Eur. Phys. J. Appl. Phys.
Volume 90, Number 2, May 2020
Disordered Semiconductors: Physics and Applications
|Number of page(s)||7|
|Section||Semiconductors and Devices|
|Published online||26 June 2020|
Light-induced defect creation processes and light-induced defects in hydrogenated amorphous silicon★
University of Tokyo, Hongo, Tokyo 113-8654, Japan
* e-mail: firstname.lastname@example.org
** Present Address: C-305, Wakabadai 2-12, Inagi, Tokyo 206-0824, Japan
Received in final form: 18 January 2020
Accepted: 9 March 2020
Published online: 26 June 2020
We have proposed a model of light-induced defect creation processes and light-induced defects. Recently, important results using pulsed electron-nuclear double resonance (ENDOR) by Fehr et al. [M. Fehr, A. Schnegg, C. Teutloff, R. Bittl, O. Astakhov, F. Finger, B. Rech, K. Lips, Phys. Status Solidi A 207, 552 (2010)] have been reported, so that these results are interpreted on the basis of our model. Fehr et al. have observed ENDOR signals due to hydrogen nuclei distributed around a dangling bond. The ENDOR spectra due to hydrogen nuclei being located with distance of r from the dangling bond have been calculated, taking into accounts the dipolar interaction, and also the Fermi-type contact hyperfine interaction for the H-related dangling bond (HDB) that is a dangling bond having hydrogen at a nearby site. The typical features of the observed ENDOR spectra are that the spectrum has a shoulder at the low frequency side from the natural NMR frequency of hydrogen and it has a dip in the central part. The calculated ENDOR spectrum of HDB exhibits such a shoulder. This is consistent with our model of light-induced defects such as HDB. The ENDOR spectra with various values of r are calculated. In this paper, we also deal with the distant ENDOR precisely, using the theory of distant ENDOR by Lambe et al. [J. Lambe, N. Laurance, K.C. McIrvine, R.W. Terhune, Phys. Rev. 122, 1161 (1961)]. The calculated distant ENDOR spectrum shows a dip in the central part. Concerning the dip, Fehr et al. attribute the dip to be due to the suppression of the matrix ENDOR line (this is called the artifact). Thus, it is not obvious whether the dip is due to such an artifact or the central part of the distant ENDOR spectrum.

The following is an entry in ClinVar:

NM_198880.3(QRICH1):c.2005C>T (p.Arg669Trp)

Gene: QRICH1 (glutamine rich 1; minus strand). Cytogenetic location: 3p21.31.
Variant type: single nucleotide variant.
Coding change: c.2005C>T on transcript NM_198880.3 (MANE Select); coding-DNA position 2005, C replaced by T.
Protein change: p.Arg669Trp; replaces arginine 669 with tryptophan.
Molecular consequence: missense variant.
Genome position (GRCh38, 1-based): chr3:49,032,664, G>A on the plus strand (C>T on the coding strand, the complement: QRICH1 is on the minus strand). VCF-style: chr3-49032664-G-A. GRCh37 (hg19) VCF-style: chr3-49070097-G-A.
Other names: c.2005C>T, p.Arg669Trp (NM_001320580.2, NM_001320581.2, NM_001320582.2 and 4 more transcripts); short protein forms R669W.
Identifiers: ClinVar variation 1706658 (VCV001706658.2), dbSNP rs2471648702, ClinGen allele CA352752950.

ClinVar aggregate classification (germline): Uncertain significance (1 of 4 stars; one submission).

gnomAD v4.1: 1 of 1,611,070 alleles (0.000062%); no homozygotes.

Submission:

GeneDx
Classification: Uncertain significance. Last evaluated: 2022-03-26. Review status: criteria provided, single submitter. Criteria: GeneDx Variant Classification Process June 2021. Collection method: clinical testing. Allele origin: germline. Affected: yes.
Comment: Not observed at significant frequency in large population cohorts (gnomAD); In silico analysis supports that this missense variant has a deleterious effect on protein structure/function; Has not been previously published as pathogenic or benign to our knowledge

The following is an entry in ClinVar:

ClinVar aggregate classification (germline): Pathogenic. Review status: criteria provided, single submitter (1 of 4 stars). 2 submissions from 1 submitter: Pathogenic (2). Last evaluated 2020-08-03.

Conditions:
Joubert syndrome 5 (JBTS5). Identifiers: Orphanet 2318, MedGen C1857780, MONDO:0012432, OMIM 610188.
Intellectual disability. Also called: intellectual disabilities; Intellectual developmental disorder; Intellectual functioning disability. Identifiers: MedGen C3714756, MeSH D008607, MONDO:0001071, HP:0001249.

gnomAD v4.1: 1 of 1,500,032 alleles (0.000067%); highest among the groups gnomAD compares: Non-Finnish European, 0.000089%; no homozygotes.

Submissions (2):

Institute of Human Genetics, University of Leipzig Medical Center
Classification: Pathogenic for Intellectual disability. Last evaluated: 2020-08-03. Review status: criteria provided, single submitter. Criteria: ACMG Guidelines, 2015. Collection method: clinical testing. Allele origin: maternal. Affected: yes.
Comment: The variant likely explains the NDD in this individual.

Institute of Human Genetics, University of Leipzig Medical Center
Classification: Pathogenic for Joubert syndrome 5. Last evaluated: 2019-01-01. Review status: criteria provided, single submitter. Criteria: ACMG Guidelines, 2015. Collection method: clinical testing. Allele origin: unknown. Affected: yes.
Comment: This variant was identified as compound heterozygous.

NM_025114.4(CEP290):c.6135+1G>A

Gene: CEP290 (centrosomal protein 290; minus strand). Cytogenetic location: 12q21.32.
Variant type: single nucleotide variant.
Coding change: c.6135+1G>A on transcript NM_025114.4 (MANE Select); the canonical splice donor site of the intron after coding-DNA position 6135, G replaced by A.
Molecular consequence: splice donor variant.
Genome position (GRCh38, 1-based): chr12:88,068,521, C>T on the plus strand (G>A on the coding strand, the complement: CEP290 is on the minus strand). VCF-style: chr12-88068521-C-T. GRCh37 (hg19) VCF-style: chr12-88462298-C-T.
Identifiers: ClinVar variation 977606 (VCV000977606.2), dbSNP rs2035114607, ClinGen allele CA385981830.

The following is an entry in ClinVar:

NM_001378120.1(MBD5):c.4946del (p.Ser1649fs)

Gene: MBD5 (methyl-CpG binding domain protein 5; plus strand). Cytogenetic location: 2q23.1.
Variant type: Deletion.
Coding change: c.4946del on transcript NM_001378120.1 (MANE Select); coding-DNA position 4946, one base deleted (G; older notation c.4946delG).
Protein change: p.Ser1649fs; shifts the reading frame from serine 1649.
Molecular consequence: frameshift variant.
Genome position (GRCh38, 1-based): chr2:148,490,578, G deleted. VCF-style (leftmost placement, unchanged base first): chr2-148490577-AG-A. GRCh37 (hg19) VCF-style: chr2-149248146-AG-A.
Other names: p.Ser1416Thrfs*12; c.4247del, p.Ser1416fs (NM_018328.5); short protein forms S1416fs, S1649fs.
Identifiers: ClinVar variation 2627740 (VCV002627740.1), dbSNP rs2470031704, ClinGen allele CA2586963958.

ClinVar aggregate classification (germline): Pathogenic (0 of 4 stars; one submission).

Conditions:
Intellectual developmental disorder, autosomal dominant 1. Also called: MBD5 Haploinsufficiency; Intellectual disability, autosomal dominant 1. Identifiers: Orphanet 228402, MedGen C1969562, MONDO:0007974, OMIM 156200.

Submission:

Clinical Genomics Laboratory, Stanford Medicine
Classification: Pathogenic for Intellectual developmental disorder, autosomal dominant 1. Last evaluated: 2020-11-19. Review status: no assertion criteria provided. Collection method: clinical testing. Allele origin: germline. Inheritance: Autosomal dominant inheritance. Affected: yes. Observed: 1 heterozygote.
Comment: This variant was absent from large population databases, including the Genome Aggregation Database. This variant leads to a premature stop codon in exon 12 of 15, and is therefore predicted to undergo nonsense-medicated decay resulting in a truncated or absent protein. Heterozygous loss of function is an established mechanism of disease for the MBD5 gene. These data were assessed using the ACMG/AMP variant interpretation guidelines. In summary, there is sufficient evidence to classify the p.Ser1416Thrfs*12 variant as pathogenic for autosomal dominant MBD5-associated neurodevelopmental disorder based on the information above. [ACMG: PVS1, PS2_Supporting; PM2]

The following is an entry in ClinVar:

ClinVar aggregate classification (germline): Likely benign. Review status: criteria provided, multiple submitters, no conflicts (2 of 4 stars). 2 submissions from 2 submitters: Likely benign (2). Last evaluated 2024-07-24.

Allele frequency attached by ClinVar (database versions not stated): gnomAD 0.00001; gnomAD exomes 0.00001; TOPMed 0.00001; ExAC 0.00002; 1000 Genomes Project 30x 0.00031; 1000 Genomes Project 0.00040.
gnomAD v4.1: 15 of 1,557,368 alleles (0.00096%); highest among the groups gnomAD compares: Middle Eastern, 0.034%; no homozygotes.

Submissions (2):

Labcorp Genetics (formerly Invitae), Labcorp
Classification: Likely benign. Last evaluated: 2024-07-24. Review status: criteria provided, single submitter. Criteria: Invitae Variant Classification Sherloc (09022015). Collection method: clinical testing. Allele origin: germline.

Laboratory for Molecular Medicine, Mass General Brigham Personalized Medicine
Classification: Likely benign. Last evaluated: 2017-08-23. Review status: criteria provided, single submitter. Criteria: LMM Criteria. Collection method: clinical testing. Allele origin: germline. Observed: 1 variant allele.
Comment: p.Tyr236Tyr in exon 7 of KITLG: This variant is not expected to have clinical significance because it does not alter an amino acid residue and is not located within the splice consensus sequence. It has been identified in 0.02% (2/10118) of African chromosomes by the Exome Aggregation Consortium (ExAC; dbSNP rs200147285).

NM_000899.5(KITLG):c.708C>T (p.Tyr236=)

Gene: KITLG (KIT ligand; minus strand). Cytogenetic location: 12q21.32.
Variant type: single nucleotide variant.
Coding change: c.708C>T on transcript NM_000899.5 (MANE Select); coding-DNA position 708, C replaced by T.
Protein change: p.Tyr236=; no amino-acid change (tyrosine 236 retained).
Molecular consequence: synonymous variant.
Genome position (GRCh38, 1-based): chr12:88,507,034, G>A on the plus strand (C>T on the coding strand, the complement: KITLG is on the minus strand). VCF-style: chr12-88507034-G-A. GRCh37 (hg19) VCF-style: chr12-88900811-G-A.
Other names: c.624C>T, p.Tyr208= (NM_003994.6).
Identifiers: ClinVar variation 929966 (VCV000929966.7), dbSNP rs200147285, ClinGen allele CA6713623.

© EDP Sciences, 2020
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